Donald Trump’s war on U.S. governance and democracy has targeted two of the oldest institutions in the country—the Post Office and the Census. The Post Office is older than the Constitution, tracing its roots to 1775 during the Second Continental Congress, when Benjamin Franklin was appointed the first postmaster general. The first Census was taken in 1790, just after the election of George Washington; it is taken every ten years in order to allocate seats for the House of Representatives. Both institutions are explicitly authorized by the United States Constitution, and no U.S. president—other than Andrew Jackson—has tried to compromise them.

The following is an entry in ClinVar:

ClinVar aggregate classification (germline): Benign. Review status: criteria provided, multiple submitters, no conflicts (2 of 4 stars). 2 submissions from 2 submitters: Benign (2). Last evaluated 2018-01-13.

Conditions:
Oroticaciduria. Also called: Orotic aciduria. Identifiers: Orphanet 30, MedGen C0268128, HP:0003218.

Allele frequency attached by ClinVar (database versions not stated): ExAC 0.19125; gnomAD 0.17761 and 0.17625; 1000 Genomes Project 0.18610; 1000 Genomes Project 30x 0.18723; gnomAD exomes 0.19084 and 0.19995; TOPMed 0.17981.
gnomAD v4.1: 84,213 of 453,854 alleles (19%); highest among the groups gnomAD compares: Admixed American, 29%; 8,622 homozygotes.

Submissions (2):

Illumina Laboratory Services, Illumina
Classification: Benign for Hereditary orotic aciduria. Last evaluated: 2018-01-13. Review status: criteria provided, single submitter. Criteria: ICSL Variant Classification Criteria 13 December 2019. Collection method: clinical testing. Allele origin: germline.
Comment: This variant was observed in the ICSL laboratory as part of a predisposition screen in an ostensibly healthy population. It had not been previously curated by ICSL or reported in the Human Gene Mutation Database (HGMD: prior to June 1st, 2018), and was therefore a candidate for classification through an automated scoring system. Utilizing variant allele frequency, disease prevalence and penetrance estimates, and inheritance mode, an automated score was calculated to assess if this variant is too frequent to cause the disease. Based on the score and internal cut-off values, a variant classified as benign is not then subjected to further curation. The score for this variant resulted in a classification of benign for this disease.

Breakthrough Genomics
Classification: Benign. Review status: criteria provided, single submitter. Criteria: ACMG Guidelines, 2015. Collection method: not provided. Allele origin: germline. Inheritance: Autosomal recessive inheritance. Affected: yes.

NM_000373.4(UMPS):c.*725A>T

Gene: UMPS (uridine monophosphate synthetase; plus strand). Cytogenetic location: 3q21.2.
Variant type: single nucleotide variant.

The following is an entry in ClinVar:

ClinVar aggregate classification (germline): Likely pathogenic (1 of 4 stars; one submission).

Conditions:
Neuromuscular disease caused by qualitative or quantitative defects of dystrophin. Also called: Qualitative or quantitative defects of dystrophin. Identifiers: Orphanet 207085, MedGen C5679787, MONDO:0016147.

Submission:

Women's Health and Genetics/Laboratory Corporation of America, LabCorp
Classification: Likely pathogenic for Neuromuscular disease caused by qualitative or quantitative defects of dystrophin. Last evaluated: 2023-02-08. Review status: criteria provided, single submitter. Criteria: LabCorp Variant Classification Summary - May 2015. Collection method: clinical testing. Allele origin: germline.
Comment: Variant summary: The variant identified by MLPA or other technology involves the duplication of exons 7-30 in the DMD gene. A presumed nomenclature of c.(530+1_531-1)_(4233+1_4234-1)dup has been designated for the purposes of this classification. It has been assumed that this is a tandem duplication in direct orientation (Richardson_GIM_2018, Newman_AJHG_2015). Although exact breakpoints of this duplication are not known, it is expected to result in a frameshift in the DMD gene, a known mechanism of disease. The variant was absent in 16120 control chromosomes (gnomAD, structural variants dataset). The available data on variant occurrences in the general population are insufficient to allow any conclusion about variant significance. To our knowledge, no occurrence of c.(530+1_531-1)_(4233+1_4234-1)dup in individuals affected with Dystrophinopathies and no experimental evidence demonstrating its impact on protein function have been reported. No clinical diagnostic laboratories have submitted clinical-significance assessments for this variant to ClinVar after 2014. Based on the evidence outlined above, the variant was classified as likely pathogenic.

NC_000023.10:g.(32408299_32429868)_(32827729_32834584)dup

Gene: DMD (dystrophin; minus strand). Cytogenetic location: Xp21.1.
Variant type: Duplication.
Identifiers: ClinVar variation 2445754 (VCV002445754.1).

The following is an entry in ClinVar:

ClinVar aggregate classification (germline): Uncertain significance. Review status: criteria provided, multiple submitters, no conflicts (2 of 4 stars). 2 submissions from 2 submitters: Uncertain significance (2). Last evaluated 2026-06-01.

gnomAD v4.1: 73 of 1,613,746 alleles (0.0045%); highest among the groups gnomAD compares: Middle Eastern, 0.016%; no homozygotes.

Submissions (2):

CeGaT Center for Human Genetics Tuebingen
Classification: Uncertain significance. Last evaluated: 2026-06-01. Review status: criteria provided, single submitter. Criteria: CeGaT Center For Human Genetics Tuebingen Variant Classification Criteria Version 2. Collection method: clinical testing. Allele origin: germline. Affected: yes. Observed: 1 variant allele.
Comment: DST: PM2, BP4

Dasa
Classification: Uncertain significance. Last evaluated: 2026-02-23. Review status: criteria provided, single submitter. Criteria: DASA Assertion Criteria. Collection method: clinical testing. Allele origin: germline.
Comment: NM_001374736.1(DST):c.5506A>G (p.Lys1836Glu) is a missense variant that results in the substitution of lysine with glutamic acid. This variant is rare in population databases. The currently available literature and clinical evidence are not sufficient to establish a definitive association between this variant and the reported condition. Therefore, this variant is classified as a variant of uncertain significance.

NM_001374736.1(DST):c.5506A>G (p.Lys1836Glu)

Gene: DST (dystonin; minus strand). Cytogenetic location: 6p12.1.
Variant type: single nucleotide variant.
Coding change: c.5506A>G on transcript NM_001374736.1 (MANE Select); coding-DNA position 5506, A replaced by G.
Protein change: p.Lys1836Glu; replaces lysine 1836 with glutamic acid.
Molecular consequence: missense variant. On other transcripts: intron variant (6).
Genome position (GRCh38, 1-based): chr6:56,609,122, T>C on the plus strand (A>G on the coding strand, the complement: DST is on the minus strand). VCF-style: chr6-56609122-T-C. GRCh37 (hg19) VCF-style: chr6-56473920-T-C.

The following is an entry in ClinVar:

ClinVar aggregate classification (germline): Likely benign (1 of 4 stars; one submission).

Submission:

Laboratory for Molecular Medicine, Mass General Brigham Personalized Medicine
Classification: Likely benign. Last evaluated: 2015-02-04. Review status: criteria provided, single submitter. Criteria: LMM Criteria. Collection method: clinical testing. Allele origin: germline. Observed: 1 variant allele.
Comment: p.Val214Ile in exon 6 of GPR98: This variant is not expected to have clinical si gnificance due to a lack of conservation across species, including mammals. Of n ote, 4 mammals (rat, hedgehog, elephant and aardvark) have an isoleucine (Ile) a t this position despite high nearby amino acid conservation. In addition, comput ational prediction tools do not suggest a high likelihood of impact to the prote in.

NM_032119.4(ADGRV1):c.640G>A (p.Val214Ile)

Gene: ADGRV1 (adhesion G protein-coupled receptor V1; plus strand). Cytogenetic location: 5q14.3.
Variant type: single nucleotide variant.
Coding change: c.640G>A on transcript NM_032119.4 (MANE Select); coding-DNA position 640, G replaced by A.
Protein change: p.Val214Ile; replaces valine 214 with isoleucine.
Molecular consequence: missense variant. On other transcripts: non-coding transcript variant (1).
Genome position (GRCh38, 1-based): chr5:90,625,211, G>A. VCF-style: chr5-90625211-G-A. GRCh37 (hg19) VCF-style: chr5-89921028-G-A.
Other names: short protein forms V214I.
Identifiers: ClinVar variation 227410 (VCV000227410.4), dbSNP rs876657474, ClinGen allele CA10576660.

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Bombast in the Black Sea: the Latest British Provocation
Post-World War II British foreign policy has included a number of provocative steps that have weakened British standing; created complications in the international arena; and raised the possibility of serious confrontation.